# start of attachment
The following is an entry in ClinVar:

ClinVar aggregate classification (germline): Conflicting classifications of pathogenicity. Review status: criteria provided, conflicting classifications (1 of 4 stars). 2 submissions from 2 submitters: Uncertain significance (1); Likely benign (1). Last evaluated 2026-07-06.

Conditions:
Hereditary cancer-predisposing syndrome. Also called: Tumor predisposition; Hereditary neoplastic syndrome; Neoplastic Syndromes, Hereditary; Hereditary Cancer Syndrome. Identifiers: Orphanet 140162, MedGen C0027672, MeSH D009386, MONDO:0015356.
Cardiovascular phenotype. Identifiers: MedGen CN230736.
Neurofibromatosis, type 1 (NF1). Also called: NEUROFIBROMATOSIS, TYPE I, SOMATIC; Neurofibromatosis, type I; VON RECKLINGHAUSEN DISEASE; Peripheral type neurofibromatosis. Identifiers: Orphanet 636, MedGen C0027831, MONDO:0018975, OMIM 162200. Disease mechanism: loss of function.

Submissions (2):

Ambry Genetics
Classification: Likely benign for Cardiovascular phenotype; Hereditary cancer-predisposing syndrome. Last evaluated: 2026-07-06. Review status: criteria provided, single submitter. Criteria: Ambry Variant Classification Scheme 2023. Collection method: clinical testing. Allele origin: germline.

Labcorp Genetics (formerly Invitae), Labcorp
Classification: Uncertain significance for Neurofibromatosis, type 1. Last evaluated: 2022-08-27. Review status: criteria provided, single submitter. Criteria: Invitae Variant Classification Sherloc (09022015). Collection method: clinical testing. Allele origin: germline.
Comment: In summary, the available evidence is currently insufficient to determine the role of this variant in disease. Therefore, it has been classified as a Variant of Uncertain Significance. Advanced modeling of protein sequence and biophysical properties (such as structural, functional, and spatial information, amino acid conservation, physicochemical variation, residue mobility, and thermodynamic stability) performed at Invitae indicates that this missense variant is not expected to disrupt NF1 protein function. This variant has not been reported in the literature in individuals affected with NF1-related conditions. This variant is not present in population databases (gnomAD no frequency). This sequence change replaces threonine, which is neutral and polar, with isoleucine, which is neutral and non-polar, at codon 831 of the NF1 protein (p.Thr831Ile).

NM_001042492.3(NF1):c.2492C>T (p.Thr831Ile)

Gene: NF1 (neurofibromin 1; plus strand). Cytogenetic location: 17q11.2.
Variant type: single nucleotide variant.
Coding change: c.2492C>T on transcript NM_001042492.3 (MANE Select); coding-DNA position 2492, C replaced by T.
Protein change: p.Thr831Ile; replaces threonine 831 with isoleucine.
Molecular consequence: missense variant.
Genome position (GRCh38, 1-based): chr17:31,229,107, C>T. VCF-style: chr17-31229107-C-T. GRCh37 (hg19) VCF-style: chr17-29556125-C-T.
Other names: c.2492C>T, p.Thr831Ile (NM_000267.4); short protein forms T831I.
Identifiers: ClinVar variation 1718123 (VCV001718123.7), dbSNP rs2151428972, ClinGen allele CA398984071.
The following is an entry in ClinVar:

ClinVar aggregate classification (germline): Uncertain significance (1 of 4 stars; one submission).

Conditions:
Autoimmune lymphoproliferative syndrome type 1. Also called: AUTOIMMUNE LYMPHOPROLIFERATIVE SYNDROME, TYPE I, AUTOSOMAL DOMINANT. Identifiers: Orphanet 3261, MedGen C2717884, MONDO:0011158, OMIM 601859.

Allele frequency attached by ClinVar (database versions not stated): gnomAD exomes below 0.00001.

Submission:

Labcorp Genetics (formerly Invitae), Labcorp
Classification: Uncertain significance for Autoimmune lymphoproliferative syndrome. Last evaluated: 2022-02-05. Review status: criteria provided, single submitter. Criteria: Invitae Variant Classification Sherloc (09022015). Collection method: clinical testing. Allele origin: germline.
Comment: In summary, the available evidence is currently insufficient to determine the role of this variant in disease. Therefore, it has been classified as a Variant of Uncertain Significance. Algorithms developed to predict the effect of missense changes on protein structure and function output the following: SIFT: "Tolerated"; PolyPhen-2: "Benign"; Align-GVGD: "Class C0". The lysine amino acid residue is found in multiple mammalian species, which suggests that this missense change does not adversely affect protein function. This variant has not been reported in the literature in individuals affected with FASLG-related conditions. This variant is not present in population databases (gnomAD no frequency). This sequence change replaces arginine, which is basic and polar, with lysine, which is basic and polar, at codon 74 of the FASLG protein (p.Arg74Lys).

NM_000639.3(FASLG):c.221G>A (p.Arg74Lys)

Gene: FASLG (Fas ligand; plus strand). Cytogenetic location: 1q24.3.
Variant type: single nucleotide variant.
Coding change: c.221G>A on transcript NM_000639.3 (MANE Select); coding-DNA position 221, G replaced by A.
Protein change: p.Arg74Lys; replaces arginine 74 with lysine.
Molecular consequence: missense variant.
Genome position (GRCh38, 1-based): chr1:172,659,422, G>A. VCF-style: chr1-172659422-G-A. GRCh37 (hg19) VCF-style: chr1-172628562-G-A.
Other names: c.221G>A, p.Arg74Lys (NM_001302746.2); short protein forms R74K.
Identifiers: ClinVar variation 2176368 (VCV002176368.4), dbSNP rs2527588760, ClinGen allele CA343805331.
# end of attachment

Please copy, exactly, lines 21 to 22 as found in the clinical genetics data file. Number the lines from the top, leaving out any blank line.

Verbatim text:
Identifiers: ClinVar variation 1718123 (VCV001718123.7), dbSNP rs2151428972, ClinGen allele CA398984071.
The following is an entry in ClinVar: